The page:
Generally speaking, the rules for contracts is the same between online and hand
to hand. A contract is an agreement between people to sell goods or services.
The law assumes the parties know each other, which is most likely not true in
an online contract. There is usually no bargaining to take place and the parties
are usually in different geographical locations. What remains the same is that
both have an offer and acceptance to be a contract.

Discussion two:

Describe the federal laws that address protecting an individual’ s PII.
Two primary laws (the Privacy Act of 1974 and the E-Government Act of
2002)give federal agencies responsibilities for protecting personal
informati.on,including ensuring its security. Additionally, the Federal
Information Security Management Act of 2002 (FISMA) requires agencies to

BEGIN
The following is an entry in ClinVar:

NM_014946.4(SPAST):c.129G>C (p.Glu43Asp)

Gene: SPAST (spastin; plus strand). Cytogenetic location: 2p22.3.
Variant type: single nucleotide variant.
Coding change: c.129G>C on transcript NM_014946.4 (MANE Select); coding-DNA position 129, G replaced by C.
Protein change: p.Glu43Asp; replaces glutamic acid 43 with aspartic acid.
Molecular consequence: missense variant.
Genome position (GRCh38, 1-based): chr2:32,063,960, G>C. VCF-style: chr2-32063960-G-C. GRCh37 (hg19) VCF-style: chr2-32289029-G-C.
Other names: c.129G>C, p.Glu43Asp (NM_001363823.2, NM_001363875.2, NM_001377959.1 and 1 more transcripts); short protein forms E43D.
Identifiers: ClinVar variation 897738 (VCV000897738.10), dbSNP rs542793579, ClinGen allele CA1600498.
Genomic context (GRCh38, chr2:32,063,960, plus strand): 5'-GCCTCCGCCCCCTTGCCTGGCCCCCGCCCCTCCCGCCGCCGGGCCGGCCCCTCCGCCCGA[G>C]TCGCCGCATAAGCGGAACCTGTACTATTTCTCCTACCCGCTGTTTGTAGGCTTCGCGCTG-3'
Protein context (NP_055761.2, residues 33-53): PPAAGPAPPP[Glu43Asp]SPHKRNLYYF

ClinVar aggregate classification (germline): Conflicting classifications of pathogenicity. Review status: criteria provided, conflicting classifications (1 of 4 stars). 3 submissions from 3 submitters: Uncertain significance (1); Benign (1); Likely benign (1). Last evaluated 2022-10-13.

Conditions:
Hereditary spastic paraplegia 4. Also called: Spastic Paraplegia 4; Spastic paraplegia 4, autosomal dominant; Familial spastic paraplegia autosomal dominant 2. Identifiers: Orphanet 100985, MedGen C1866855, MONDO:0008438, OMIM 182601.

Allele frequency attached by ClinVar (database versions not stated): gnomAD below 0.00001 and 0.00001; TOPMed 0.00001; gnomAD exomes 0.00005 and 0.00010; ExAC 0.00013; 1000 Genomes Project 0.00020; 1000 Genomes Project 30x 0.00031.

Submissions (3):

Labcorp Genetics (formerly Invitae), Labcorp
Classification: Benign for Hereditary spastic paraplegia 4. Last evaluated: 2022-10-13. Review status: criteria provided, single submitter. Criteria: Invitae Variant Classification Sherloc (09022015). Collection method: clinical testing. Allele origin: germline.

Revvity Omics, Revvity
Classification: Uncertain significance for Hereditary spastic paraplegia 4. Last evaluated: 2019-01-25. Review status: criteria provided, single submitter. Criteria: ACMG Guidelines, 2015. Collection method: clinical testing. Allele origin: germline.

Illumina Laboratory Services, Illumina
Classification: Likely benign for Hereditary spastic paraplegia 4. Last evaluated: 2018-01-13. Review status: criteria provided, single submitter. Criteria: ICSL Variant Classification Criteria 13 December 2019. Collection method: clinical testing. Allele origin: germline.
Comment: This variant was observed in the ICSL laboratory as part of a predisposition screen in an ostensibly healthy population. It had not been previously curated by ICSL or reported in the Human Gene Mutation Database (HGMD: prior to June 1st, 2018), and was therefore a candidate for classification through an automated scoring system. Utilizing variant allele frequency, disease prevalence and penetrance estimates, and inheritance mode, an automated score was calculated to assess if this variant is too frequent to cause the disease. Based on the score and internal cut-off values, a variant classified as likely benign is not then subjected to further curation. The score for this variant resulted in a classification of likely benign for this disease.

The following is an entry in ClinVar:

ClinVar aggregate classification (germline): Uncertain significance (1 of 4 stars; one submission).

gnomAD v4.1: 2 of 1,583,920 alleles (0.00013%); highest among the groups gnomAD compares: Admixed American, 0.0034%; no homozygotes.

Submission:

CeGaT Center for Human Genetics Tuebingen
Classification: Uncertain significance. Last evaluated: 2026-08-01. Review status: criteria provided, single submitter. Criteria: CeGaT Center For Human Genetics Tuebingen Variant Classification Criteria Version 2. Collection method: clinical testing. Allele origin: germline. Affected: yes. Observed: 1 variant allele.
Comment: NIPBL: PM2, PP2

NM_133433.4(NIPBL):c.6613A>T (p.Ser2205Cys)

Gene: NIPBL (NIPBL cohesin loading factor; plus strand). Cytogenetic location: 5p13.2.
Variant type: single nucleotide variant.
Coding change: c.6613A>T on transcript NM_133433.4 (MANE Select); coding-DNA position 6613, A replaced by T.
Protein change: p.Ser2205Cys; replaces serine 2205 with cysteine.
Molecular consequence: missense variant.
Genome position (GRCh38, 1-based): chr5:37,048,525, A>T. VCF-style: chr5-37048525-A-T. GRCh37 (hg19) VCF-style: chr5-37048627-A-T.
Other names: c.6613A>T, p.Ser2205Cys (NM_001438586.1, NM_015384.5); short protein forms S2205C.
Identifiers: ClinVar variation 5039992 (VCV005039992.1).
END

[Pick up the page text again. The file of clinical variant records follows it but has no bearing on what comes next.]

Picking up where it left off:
develop, document,and implement agency wide programs to provide security
for their information and information systems (which include personally
identifiable information and the systems on which it resides). The act also
requires the National Institute of Standards and Technology (NIST) to develop
technical guidance in specific areas, including minimum information security
requirements for information and information systems. And last but not least
are HIPAA, Gramm-Leach-Bliley Act and COPPA
HIP AA/HITECH – Health related information
GLBA- Financial information
Privacy Act – Fair Information Practices for PII held by Federal Agencies
COPPA- Protects children’s privacy by allowing parents to control what
information is collected
FERP A – Student’s personal information
FCRA – Collection and use of consumer information

Suggest three measures organizations and individuals should take to protect
their PII.

Social Media and Privacy. Don’t post anything you wouldn’t want to see on a
billboard ad. Assume that everything you put on a social networking site is
permanent. Even if you can delete your account, anyone on the Internet can
easily print photos or text or save images and videos to a computer. Use tight